Photo: Wiseau-Films

We’re no strangers to Tommy Wiseau’s trash classic The Room here at The A.V. Club. We’ve inducted it into The New Cult Canon, interviewed Wiseau (twice), and reveled in its many, many, many weird offshoots. But now, with a little distance, it’s time to ask ourselves just why we keep returning to this thing.

That’s what Vox has done with this new video, wherein it interviews Tom Bissell, who co-wrote The Disaster Artist, the movie’s behind-the-scenes book, with actor Greg “Mark” Sestero. Watch it below.

Basically, the video counts The Room in the lineage of other “trash cinema” classics like The Toxic Avenger and Plan 9 From Outer Space, two shitty films that have also stood the test of time. It’s also, by the video’s estimation, a shining example of Susan Sontag’s definition of “camp,” which essentially states liking bad things doesn’t necessarily mean you have bad taste. In fact, recent studies have shown that a love of trash cinema can indicate a higher level of intelligence.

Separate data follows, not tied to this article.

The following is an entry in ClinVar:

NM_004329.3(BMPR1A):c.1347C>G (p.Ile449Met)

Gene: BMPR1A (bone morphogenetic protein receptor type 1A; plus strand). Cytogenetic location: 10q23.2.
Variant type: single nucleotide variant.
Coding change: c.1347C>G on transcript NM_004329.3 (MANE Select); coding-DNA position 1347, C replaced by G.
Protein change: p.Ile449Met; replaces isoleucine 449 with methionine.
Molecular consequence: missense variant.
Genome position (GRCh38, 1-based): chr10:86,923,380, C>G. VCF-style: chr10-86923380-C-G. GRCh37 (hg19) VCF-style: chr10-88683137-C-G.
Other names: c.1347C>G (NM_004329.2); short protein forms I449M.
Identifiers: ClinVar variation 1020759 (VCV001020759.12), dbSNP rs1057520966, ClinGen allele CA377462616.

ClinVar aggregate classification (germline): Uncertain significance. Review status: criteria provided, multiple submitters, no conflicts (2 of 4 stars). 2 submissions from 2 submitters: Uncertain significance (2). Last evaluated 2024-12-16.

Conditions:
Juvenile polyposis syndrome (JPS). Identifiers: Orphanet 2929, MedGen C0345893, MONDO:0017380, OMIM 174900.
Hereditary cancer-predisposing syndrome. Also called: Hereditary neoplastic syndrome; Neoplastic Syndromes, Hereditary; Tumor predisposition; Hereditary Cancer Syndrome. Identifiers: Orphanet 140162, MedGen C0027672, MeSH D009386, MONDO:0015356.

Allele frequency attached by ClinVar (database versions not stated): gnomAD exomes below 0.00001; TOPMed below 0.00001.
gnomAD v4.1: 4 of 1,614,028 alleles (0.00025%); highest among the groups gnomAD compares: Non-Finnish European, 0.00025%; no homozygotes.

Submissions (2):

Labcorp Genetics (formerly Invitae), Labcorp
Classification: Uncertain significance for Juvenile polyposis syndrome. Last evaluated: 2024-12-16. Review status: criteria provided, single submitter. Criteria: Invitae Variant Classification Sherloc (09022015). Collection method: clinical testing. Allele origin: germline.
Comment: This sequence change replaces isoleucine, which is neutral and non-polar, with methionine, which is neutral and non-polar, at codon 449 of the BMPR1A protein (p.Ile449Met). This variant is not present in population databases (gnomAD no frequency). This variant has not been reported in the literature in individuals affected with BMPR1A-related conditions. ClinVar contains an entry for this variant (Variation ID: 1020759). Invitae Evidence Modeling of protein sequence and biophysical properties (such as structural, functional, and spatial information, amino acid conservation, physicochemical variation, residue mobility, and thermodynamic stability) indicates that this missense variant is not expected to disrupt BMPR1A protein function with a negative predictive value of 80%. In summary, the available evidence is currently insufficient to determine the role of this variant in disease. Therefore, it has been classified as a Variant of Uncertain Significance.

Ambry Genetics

Bissell sums it up best: “The Room shatters the distinction between good and bad.” He’s also spot-on in his closing statements, where he says the film must first be enjoyed on one’s lonesome rather than in the throes of a wild midnight audience. On your first watch, at least, every word must be heard. No scene must be spoiled. You can only watch The Room for the first time once.